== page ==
The reason for this predictability is the sheer physical inertia of the universe. On an appropriately short time scale, things are guaranteed to stay as they are or to carry on changing in the same manner as they did before. There are also many kinds of long-term regularities, such as cycles of seasons. Animals can evolve to rely upon seasonal changes n the environment and to anticipate them from telltale cues (think of migratory birds that respond to the first frost.) Or, animals can evolve sophisticated brains that represent patterns of change in the environment and anticipate the future by treating it as a statistically projected extension of the past. Either way, it is the capacity for forethought that distinguishes, on the average, between the quick and the dead.

Forethought, in fact — the distillation of experience using statistical inference — plays a large part in how the brain computes mind, and computation is a central element of cognition. The best way to understand the building blocks of the mind, from perception to action, Edelman argues, is by considering them as a web of interlinked computations:

Computationally… the unfolding of behavior can be thought of as a ball rolling down a continually shifting landscape of possibilities, always seeking the deepest valleys. This computational understanding of the nature of perception, motivation, and action offers some intriguing insights into the meaning of, and the prospects for, the pursuit of happiness.

Of particular note is this discussion of the function and nature of memory, something we’ve previously explored:

Far from being a mere repository for odd pieces of information, your memory is charged with relating the episodes of your life to each other, seeking recurring patterns — crisscrossing paths that run through the space of possible perceptions, motivations, and actions.

Because of its likely evolutionary roots in way-finding, episodic memory relies heavily on taking note of locations in which events happen and of their spatial relationship, turning a representation of the layout of the physical environment into a foundation for the abstract space of patterns and possibilities that it constructs over the mind’s lifetime. As they fall into place the paths through the possibility space can support mental travel in space and time, which are both simulated to the best of the mind’s knowledge and ability. Episodic memory is thus the mind’s personal space0time machine — a perfect vehicle for scouting for and harvesting happiness.

Among our most potent weapons in the arsenal of happiness, however, is one of the defining characteristics of our species: language. Paralleling Mark Changizi’s insights on how language helped us evolve and Mark Pagel’s case for language as the origin of the human social mind, Edelman observes:

Language is unique among cognitive functions in the degree to which — in the best co-evolutionary tradition — it both helps and is helped by social interactoins. As social animals, we revel in group play, which is what language evolves to promote and we evolve to master. Happiness and misery being the two-pronged stimulus with which evolution prods its pack animals, is it any surprise that we can be moved to tears or to laughter by a few well aimed words?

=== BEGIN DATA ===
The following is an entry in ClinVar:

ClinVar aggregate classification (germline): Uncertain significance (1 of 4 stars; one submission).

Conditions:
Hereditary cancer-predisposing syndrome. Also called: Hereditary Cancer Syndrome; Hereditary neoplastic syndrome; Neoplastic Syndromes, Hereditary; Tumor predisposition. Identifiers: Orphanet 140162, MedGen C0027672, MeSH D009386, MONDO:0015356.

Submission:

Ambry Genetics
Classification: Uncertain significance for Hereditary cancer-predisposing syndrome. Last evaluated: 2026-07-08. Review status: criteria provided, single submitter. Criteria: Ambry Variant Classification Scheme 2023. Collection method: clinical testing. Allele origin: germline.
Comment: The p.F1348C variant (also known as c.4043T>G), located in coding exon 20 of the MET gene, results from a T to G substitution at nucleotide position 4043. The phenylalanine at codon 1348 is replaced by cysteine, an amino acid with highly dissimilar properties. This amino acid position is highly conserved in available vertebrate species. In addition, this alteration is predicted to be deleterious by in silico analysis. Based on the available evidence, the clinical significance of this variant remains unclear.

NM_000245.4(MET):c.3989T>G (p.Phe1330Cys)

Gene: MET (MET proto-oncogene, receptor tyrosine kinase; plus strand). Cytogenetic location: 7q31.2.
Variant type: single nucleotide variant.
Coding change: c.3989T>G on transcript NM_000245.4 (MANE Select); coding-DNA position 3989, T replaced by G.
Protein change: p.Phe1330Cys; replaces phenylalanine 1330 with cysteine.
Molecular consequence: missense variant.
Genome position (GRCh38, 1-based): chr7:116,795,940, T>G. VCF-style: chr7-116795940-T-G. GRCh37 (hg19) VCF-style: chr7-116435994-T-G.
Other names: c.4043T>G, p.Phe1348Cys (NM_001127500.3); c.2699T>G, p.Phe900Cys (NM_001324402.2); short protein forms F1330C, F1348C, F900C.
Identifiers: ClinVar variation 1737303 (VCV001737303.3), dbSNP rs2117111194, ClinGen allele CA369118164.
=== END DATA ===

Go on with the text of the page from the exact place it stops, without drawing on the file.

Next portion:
(Cue in Terin Izil on the power of simple words.)

Edelman ties it all back to foresight:

Both in language and in cognition in general, mastery comes down to the same two abilities: first, understanding the world by seeking patterns in sensorimotor activity and learning to relate them to a wider context, including your own and other people’s experiences and mind processes; and second, using understanding to support foresight. The big picture is in fact even simpler than that: understanding and foresight are really two sides of the same coin, because they both hinge on knowledge of the causal structure o the world.

One particularly fascinating discussion deals with the concept of concepts — a corollary of our tendency to think in terms of generalized patterns of information, from which we distill causal knowledge about the world to employ in our understanding, prediction, and forethought. This capacity for pattern-recognition, Edelman argues, is what gives rise to the Self, presenting a fine addition to this ongoing exploration of what is a person and what constitutes character, or personality:

A persistent cluster of such conceptual knowledge accrued by a mind becomes the effective Self…

Learning the code that one must live by is hard work for which we, as creatures that are subject to evolutionary pressure, are rewarded with transient effort- and success-related happiness — not because we are entitled to it, but because creates that are thus rewarded learn better and are less likely to go extinct. To be happy, or for that matter to have any kind of feeling toward a percept, a thought, or an acton, a cognitive system must have a capacity for phenomenal experience — a capacity that is predicated on certain structural qualities of the representation-space trajectories that the system’s state can follow. Insofar as feelings are included in the evolutionary causal loop, creatures like us, which take life personally by virtue of constructing and using phenomenal Selves that feel, have a competitive edge over zombies that by definition do not (which explains why the latter are such a rarity in real life.)